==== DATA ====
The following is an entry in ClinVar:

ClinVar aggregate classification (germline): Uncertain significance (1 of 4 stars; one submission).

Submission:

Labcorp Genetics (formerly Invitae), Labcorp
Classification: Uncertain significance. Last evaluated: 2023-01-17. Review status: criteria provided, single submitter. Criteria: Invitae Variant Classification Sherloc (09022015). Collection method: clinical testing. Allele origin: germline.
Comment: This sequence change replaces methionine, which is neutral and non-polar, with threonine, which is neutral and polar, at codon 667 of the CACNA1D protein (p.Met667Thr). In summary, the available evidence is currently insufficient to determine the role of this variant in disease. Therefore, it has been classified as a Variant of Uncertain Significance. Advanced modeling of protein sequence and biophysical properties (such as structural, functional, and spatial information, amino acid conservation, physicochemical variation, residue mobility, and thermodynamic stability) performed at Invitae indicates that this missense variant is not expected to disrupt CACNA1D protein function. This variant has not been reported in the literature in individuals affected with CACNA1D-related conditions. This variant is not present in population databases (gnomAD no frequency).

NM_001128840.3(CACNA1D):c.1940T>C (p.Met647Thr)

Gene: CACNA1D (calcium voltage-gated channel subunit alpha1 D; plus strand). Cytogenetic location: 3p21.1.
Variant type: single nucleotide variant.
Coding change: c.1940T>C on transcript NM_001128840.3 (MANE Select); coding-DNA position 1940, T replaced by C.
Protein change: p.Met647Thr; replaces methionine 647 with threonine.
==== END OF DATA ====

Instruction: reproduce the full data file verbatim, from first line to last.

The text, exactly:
The following is an entry in ClinVar:

ClinVar aggregate classification (germline): Uncertain significance (1 of 4 stars; one submission).

Submission:

Labcorp Genetics (formerly Invitae), Labcorp
Classification: Uncertain significance. Last evaluated: 2023-01-17. Review status: criteria provided, single submitter. Criteria: Invitae Variant Classification Sherloc (09022015). Collection method: clinical testing. Allele origin: germline.
Comment: This sequence change replaces methionine, which is neutral and non-polar, with threonine, which is neutral and polar, at codon 667 of the CACNA1D protein (p.Met667Thr). In summary, the available evidence is currently insufficient to determine the role of this variant in disease. Therefore, it has been classified as a Variant of Uncertain Significance. Advanced modeling of protein sequence and biophysical properties (such as structural, functional, and spatial information, amino acid conservation, physicochemical variation, residue mobility, and thermodynamic stability) performed at Invitae indicates that this missense variant is not expected to disrupt CACNA1D protein function. This variant has not been reported in the literature in individuals affected with CACNA1D-related conditions. This variant is not present in population databases (gnomAD no frequency).

NM_001128840.3(CACNA1D):c.1940T>C (p.Met647Thr)

Gene: CACNA1D (calcium voltage-gated channel subunit alpha1 D; plus strand). Cytogenetic location: 3p21.1.
Variant type: single nucleotide variant.
Coding change: c.1940T>C on transcript NM_001128840.3 (MANE Select); coding-DNA position 1940, T replaced by C.
Protein change: p.Met647Thr; replaces methionine 647 with threonine.